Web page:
A look behind Second Sight's Argus II eye prosthetic that is giving new hope to blind patients
Roughly 100,000 Americans are affected by retinitis pigementosa (RP), a degenerative retinal disease that often results in complete blindness in both eyes. There is no effective treatment for this condition. But there may be new hope for the blind. The Argus II is a retinal prosthetic from Second Sight Medical Products Inc. (Sylmar, CA) designed for patients with RP. Approved by FDA in February, the Argus II is a system featuring a head-mounted digital camera that communicates with an implant attached to the eye. Once implanted, the device allows patients to recover a semblance of their vision.
The Argus II Retinal Prosthesis System’s external equipment.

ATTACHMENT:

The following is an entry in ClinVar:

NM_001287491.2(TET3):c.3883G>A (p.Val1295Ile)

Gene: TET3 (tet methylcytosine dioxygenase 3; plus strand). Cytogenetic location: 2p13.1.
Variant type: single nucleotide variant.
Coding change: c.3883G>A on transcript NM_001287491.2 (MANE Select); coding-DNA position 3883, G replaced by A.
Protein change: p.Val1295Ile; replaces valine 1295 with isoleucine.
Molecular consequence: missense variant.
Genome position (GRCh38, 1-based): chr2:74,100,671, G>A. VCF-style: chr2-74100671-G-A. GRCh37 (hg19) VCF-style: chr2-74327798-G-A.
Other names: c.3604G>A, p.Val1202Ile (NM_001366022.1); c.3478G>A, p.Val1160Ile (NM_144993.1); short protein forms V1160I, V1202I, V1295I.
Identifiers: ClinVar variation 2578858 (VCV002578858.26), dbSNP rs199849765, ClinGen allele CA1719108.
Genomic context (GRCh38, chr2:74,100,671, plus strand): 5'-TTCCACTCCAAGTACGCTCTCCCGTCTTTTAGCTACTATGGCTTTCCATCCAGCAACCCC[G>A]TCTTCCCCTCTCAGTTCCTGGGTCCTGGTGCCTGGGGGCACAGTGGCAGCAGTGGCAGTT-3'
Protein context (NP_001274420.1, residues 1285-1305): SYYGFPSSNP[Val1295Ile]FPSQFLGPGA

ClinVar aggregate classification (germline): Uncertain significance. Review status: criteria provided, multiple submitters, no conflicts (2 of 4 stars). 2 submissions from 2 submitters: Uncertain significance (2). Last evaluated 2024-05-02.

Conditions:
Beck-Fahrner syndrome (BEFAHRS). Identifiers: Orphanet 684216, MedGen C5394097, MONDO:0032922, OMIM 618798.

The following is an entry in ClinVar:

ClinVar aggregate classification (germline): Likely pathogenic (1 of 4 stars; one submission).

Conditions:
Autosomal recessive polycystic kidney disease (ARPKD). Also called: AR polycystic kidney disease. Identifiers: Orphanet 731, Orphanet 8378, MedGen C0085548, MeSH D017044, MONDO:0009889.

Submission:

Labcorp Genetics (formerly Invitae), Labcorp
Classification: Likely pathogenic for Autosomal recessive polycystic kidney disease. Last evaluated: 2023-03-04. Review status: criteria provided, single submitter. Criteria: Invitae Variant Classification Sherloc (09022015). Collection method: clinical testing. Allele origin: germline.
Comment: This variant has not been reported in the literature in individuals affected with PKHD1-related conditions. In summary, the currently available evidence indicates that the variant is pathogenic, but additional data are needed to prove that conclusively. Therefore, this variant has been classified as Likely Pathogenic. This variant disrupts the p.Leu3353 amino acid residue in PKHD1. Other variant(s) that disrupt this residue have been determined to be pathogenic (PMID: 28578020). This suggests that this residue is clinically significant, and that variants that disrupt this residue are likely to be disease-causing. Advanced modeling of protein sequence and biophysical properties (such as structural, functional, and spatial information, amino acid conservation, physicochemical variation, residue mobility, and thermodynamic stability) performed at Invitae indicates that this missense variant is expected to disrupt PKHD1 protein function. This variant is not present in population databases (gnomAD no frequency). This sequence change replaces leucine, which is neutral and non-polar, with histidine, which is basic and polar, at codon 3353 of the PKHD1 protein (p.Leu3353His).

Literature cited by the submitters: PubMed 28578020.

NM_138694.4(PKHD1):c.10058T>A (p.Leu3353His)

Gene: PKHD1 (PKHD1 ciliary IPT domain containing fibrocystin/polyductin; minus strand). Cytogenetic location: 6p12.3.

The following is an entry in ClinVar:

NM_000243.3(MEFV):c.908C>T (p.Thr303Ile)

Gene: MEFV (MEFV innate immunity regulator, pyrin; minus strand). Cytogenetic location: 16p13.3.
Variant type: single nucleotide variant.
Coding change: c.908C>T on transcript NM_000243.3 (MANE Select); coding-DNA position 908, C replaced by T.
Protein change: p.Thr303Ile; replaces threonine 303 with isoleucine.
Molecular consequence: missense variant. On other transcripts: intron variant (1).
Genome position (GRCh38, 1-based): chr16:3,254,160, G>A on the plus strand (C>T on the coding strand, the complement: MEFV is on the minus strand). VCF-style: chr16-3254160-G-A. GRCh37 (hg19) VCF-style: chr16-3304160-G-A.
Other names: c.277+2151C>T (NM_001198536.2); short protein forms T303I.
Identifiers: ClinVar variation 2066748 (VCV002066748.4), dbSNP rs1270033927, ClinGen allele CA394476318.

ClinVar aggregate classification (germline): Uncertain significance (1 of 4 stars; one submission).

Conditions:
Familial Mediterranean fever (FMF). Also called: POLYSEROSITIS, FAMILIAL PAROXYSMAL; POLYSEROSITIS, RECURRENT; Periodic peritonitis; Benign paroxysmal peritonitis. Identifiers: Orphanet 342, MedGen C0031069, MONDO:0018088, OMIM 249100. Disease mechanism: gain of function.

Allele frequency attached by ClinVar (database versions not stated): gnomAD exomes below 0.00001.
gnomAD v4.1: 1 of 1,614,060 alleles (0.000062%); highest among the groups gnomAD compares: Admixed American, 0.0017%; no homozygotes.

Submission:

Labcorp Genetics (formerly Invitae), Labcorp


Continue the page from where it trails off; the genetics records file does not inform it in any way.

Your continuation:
The Argus II
is the result of more than 20 years of research conducted by Second Sight’s CEO, Robert Greenberg, and his team. The genesis came during Greenberg’s time as a graduate student at Johns Hopkins University in 1991. Greenberg was helping to conduct early patient testing. At one point the research team inserted an electrode into a patient’s eye—resulting in the patient seeing a spot of light. Adding a second electrode produced two spots of light. “For me that was the life-changing moment,” Greenberg says. “I realized that if a blind person can see two spots of light; the rest of it was just engineering.”
The engineering challenge was to incorporate enough sensors (60 total) to yield a more complete field of vision and fit them into a small enough area while also protecting them from the fluids inside the eye and without damaging the retina.
Although a 20-year development time wasn’t anticipated, it was really a matter of having technology available that would facilitate Second Sight’s actual goals. The camera used in the Argus II, for example, is essentially a cellphone camera.